Models Help Guide Ethanol Production Research
By Jim Core
July 12, 2004
Agricultural Research Service scientists
are demonstrating that they can reduce ethanol fuel production costs by
developing less expensive techniques for milling the corn used to make the
Computers are playing a key role in this research at the ARS Eastern
Regional Research Center (ERRC), in
Wyndmoor, Pa., where scientists have completed several computer research models
for performing cost analyses for ethanol production.
One model can estimate the cost per gallon to produce ethanol with various
processes, according to Andy McAloon, head cost engineer with the ERRC's
Crop Conversion Science and Engineering
Unit. He and chemical engineer Winnie Yee help researchers at ERRC create
computer models that predict the costs of possible alternatives to standard
One model helps estimate costs for making ethanol by dry-grind processes, in
which corn kernels are converted into ethanol without salvaging fiber, germ
(oil) and protein. ERRC chemical engineer Frank Taylor worked with McAloon and
Yee to update a 25-million-gallon-a-year model for dry-grind ethanol production
to a 40-million-gallon version, the size of most new plants.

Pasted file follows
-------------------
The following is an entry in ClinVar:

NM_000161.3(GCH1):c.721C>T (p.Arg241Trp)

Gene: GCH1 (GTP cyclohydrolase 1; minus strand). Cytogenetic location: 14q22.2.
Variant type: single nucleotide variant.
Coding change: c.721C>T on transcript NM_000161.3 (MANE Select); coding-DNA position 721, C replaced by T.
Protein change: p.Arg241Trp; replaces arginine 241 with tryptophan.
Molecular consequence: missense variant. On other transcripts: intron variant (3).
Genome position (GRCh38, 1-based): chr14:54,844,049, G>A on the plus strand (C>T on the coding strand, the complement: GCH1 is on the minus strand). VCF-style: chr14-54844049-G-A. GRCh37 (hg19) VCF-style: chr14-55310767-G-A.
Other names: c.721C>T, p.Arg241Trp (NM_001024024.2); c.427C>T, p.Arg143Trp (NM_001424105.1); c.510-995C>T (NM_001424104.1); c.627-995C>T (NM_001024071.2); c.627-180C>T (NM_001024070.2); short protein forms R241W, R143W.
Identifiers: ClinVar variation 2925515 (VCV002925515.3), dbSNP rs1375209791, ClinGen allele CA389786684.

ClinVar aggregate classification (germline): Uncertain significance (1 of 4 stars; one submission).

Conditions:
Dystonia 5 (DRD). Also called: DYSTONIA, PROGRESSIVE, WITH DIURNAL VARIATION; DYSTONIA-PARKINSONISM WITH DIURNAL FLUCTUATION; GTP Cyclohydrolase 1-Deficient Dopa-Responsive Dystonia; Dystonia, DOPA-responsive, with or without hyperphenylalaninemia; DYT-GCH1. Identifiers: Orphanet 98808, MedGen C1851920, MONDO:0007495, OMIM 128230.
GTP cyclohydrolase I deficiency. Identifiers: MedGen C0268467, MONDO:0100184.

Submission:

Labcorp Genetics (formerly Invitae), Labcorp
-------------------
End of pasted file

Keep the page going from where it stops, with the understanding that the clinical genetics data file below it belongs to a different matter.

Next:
The model can examine a number of possibilities, such as developing new
processes to reclaim waste heat, or to convert some of the fiber to ethanol.
The model also will predict how these steps would affect the cost of making a
gallon of ethanol.
In addition to dry-grind models, ERRC food technologist David Johnston
worked with the other ARS scientists to create what they believe will be the
first publicly available corn wet milling process and cost model. Wet milling
involves separating components from starch before using it for ethanol
production. Developed in cooperation with the Corn Refiners Association and the
University of Illinois, the model will
be used to improve an ERRC wet milling process using unique enzymes. This
process requires much less sulfur dioxide during the steeping stage of wet
milling than traditional wet milling.
more about this research in Agricultural Research magazine.
ARS is the U.S. Department of
Agriculture's chief scientific research agency.